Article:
Rotating 3D Cube with Touch (webkit only)

I've been toying around with this for a little while --- and it's been a lot of fun. It's a pretty straightforward project: make a 3D cube with CSS and make it spin with javascript via touch and mouse interactions. Currently, the interactive part only works in webkit browsers as I'm using the WebkitCSSMatrix object to apply the transformations. In the future, I hope to come back to this and revise it to work non-webkit browsers. But that's a project for another day.

Swipe to rotate

Let's start with making the 3D cube with CSS using 3D transforms (this part should work in any browser that supports CSS 3D transformations):

<div class="cube">
	<div></div>
	<div></div>
	<div></div>
	<div></div>
	<div></div>
	<div></div>
</div>

The HTML really only requires a containing element and 6 children (one for each face of the 3d cube.) We'll apply 3D translation to each face:

.cube { background:#ccc;}
.cube div { 
    position:absolute;
    z-index:1;
    top:0;
    left:0;
    height:300px;
    width:300px;
    background:rgba(0,0,0,0.5);
    -webkit-backface-visibility:show;
    -moz-backface-visibility:show;
    border:1px solid #fff;
}
.cube > div:first-child  {
	-webkit-transform: rotateX(90deg) translateZ(150px);
	-moz-transform: rotateX(90deg) translateZ(150px);
}
.cube > div:nth-child(2) {
	-webkit-transform: translateZ(150px);
	-moz-transform: translateZ(150px);
}
.cube > div:nth-child(3) {
	-webkit-transform: rotateY(90deg) translateZ(150px);
	-moz-transform: rotateY(90deg) translateZ(150px);
}
.cube > div:nth-child(4) {
	-webkit-transform: rotateY(180deg) translateZ(150px);
	-moz-transform: rotateY(180deg) translateZ(150px);
}
.cube > div:nth-child(5) {
	-webkit-transform: rotateY(-90deg) translateZ(150px);
	-moz-transform: rotateY(-90deg) translateZ(150px);
}		
.cube > div:nth-child(6) {
	-webkit-transform: rotateX(-90deg) translateZ(150px);
	-moz-transform: rotateX(-90deg) translateZ(150px);
	background:#ff0000;
}

One thing to note is that the translateZ value is 1/2 of the width (or height) of the face you're transforming (depending on which axis you're rotating) because the default transform-origin is the center. I've given the containing element a background color in the example above so you can see the relationship between it and the translated faces of the cube.

Anyway, at this point our cube is looking pretty flat:

Let's give this thing some dimension:

.cube {
    width:300px;
    height:300px;
    -webkit-transform-style:preserve-3d;
    -moz-transform-style:preserve-3d;
    -webkit-transform:rotateX(10deg) rotateY(45deg);
    -moz-transform:rotateX(10deg) rotateY(45deg);
}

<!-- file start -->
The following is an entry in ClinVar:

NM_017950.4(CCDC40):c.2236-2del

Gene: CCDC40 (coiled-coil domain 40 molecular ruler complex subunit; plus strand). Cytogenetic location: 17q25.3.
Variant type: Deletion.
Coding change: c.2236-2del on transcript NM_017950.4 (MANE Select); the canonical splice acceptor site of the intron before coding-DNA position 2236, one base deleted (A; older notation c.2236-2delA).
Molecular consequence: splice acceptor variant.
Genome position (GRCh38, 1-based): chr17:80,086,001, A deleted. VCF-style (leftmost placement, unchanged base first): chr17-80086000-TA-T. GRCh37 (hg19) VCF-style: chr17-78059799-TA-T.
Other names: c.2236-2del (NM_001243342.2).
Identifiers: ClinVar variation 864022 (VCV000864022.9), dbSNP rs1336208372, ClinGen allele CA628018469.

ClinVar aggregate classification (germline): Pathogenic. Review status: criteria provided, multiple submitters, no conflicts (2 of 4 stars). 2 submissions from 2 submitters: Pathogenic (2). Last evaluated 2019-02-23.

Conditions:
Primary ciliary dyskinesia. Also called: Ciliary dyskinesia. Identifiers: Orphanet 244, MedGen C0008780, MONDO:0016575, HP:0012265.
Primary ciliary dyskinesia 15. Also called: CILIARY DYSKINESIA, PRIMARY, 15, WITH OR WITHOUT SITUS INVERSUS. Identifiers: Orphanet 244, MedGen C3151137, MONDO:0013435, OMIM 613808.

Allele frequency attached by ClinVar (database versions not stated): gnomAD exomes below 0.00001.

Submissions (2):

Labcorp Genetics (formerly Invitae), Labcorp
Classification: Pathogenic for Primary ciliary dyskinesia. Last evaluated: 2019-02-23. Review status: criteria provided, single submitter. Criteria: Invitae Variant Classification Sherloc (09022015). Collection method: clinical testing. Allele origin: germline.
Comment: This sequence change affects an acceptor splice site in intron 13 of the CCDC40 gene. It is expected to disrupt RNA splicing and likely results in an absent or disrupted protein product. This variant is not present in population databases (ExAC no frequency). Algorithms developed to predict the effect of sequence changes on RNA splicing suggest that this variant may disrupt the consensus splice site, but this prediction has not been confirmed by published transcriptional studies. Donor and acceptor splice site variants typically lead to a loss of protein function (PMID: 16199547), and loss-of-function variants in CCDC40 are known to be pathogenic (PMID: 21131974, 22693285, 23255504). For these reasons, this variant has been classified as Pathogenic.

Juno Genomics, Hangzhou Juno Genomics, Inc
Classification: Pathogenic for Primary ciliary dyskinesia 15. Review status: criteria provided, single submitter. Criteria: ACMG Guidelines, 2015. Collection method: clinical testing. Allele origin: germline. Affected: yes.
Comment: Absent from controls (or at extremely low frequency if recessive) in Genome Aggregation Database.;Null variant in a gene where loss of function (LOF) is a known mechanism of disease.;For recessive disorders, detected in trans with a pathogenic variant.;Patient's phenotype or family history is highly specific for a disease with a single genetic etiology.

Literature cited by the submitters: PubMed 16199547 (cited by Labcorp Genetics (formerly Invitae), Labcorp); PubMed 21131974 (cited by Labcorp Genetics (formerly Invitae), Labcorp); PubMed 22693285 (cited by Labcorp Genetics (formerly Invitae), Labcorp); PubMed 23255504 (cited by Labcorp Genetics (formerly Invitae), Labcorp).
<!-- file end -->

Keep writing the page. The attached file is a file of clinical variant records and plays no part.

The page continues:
The transform-style:preserve-3d basically means that child elements should maintain their 3d position with respect to their parent, which means that as we apply css transformations to the containing element, its children will transform accordingly.

Okay, now let's make this thing spin. In order to do that, we probably need to add one more element around the cube container. I'll explain why in a bit.

<div class="cube-outer-wrapper">
	<div class="cube">
		<div></div>
		<div></div>
		<div></div>
		<div></div>
		<div></div>
		<div></div>
	</div>
</div>

Next, let's start adding some javascript. The first thing we need to do is normalize some variables.

hasTouch = 'ontouchstart' in window,
// normalize requestAnimationFrame
nextFrame = (function () {
	return window.requestAnimationFrame
        || window.webkitRequestAnimationFrame
	|| window.mozRequestAnimationFrame
	|| function (callback) { return setTimeout(callback, 1); }
})(),
// normalize cancelRequestAnimationFrame
cancelFrame = (function () {
	return window.cancelRequestAnimationFrame
	|| window.cancelWebkitRequestAnimationFrame
	|| window.cancelMozRequestAnimationFrame
	|| clearTimeout
})(),

// normalize touch and mouse events
START_EV = hasTouch ? 'touchstart' : 'mousedown',
MOVE_EV = hasTouch ? 'touchmove' : 'mousemove',
END_EV = hasTouch ? 'touchend' : 'mouseup',
CANCEL_EV = hasTouch ? 'touchcancel' : 'mouseup';

Next, let's stub out an object.


	// Constructor
	Cube = function () {};

	Cube.prototype = {
		// handle bound events
		handleEvent: function () {},

		// rotate the cube
		_rotate: function () {},

		// for animating with momentum
		_animate: function () {},

		// bind events
		_bind: function () {},

		// unbind events
		_unbind: function (eventName, element, bubble) {},

		// called on touchstart / mousedown
		_start: function () {},

		// called on touchmove / mousemove
		_move: function (e) {},

		// called on touchend / mouseup
		_end: function (e) {},

		// called on transition end
		_transitionEnd: function (e) {}
	};

And now we'll start coloring everything in. Let's start with the constructor.

Cube = function (element) {
	this.container = element;
	this.outerWrapper = this.container.parentNode;

	this._bind(START_EV);

	if (!hasTouch) {
		this._bind('mouseout', this.outerWrapper);
	}
};

Remember above when I was describing the markup and how I said we'd want to add another element around the cube? We're using that element (this.container.parentNode) to bind the touch events to. If we use the cube container (the element we're actually rotating) the active area in the 2D space decreases as the angle of rotation becomes more perpendicular to the plane you're interacting with. Binding the interaction to an element that does not rotate makes the whole thing considerably more fluid.